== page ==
Barn Opera checks all the boxes at DRB hearing


BRANDON — Nearly 60 residents showed up at a meeting of the Brandon Development Review Board on Wednesday, Oct. 23. Although two other cases were heard, the majority of those in attendance were there for the Act 250 hearing for the new location of Barn Opera.

As has been reported in this paper previously, Barn Opera is planning to move from their old location in the Brandon Music venue to a barn near the Sanderson covered bridge on Pearl Street. The meeting on Wednesday was to discuss the Act 250 ramifications of the new building.

“This is the first step in a whole bunch of steps,” said board chair Samantha Stone. “They still need to pass building codes, fire codes and all sorts of things.”

Although no final decision was reached, the board has 45 days to come to their determination. Josh Collier, artistic director for Barn Opera, along with the board of the Compass Music and Arts Foundation seemed to have most of their application in order.

The purpose of the DRB’s Act 250 hearing is to make sure that a new business does not put any undue strain on various functions in the town.

“Because there are the three really specific criteria, it gave us a great roadmap to follow,” said Collier, who presented the board with his application that had been signed off on by the Brandon Town Manager and the school district superintendent. It was later discovered that the town manager cannot sign off for the fire department or the rescue squad, but Collier will be allowed to get those signatures over the next several days to complete the application.

As far as meeting the Act 250 criteria, Collier covered several of those topics, including one goal of the town plan, which is to reduce the town’s carbon footprint.

“The town plan states the goal of becoming a net zero municipality while contributing to the state’s goal of renewable energy,” Collier said. “Our intention is to create the first carbon-neutral venue in the country.”

Green Mountain engineering has designed a parking surface that would prevent runoff and wetlands district manager Zapata Courage as well as flood plain coordinator Ned Swansburg have both signed off on the project.

It would also support the preservation of historic buildings and promote tourism in the area, both of which are included in the town plan.

That plan also states the town must balance preservation of its community and character and conservation of its resources with support of opportunities for economic growth to sustain the town’s citizens and services.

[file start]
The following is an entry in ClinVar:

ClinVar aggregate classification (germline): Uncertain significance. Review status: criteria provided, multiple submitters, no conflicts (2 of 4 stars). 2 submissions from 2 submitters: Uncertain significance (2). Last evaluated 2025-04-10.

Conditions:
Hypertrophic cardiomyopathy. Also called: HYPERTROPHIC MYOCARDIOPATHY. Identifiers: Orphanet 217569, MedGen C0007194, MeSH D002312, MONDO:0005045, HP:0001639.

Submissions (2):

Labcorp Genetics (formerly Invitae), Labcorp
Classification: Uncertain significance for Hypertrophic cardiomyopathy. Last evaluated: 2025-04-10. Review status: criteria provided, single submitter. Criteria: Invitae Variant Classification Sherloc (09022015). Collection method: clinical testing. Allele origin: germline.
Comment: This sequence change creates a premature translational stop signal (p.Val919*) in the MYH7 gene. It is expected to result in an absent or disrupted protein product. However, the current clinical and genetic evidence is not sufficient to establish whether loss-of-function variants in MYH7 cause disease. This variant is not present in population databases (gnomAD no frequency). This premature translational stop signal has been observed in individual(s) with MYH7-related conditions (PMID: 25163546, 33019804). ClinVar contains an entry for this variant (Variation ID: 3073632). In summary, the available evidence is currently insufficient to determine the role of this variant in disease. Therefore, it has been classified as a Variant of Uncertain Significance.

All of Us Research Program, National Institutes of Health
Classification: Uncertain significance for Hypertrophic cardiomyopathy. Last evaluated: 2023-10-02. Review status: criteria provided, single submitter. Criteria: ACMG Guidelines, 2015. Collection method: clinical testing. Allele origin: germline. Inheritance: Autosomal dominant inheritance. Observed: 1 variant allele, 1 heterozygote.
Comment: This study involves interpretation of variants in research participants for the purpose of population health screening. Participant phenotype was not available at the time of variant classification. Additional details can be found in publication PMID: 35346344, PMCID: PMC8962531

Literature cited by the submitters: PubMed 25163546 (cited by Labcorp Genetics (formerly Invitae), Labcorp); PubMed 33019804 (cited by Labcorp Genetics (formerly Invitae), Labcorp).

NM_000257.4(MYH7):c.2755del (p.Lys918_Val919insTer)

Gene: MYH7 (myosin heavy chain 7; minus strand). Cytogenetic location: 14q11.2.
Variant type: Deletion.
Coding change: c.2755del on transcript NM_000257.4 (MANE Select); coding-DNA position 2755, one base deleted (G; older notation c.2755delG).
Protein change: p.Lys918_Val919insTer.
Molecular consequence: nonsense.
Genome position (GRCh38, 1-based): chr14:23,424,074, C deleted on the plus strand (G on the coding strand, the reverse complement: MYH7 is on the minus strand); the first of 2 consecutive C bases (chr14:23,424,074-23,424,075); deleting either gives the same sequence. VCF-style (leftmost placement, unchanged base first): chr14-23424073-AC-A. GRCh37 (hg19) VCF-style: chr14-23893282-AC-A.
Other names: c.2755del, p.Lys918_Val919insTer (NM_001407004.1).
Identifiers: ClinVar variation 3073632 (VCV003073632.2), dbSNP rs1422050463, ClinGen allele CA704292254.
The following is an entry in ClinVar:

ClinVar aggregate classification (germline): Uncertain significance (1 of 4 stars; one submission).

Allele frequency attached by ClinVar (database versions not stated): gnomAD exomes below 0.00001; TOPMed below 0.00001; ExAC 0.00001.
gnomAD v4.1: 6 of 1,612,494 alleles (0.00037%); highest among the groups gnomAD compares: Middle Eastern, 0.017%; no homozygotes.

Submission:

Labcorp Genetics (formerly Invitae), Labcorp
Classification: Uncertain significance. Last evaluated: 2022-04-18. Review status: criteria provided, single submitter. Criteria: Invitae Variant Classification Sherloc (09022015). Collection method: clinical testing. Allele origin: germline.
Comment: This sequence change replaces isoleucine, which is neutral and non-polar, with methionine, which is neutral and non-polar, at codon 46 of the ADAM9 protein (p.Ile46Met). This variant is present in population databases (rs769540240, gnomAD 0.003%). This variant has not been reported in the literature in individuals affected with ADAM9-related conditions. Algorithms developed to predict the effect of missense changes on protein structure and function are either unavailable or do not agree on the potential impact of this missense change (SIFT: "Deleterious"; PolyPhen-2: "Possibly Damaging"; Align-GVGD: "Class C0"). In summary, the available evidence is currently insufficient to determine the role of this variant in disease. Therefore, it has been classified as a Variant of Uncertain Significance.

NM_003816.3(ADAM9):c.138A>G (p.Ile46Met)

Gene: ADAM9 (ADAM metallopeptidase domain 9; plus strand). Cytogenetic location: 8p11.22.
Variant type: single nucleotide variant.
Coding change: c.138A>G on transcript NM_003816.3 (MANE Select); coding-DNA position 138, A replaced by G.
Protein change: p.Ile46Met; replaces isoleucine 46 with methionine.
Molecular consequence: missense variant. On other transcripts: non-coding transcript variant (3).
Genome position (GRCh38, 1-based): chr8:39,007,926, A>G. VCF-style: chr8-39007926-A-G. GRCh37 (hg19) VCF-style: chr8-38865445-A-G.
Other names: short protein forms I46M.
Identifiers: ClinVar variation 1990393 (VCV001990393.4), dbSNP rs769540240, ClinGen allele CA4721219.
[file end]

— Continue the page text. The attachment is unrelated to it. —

“We fully intend on doing that, as the vast majority of the 10.1 acres are wetlands,” and will be preserved. As for the enhancing community character, he noted the historic charm of the barn and the cultural amenity “will draw in tourism,”

“It’s really an idyllic place,” Collier said. “It’s like a postcard.”


As one voice of opposition, Brandon resident Sharon Stearns had put together a review of the three criteria and how she felt it would affect the town. Stearns lives near where the new site of Barn Opera would be.

“There has been thought among the neighbors that we already need additional municipal services in the neighborhood,” she said. “There is also a question of how much increased traffic there will be.”

Among her other concerns was that the town plan says there should be no intensive development in rural areas. On Oct. 17, the DRB issued a conditional use permit for Barn Opera and it was to that permit the board pointed Stearns.

“There is no settlement or development that will take place, I’d like to be clear on what is being permitted,” Stone said. “There will be quarterly events, there will be no new plumbing and a barn is being restored.”

Stearns also had a petition of 24 concerned neighbors, although Cheryl Sanderson said that while her and her husband’s names were on the list, neither had signed it nor were opposed to Barn Opera’s move.

“The list is of concerned neighbors, not opposed,” Stearns said before describing a phone call about the matter with the Sanderson’s. “I would not put someone on the list that didn’t want to be on it. I never expected that she would tell me one thing and say something else here.”


Most of those on hand seemed to be in favor of the opera moving into the neighborhood.

Michelle Kingston, owner of the Lazy Acres Equine Farm near the new site, stood up to say she was “thrilled that Barn Opera is coming,” and added that there would be no undue impact to her business.

“The permitting is very limited in what they can do,” Stone said. “There is to be no amplified noise, the barn will have insulation and there will be five events, 10 nights a year. If they wanted to do more they would have to get a new permit from the town.”

After the hearing ended, Collier said he “was pleased that facts are being presented and not conjecture.”

The DRB will issue its findings soon and then Barn Opera will go through a full Act 250 review with the state.

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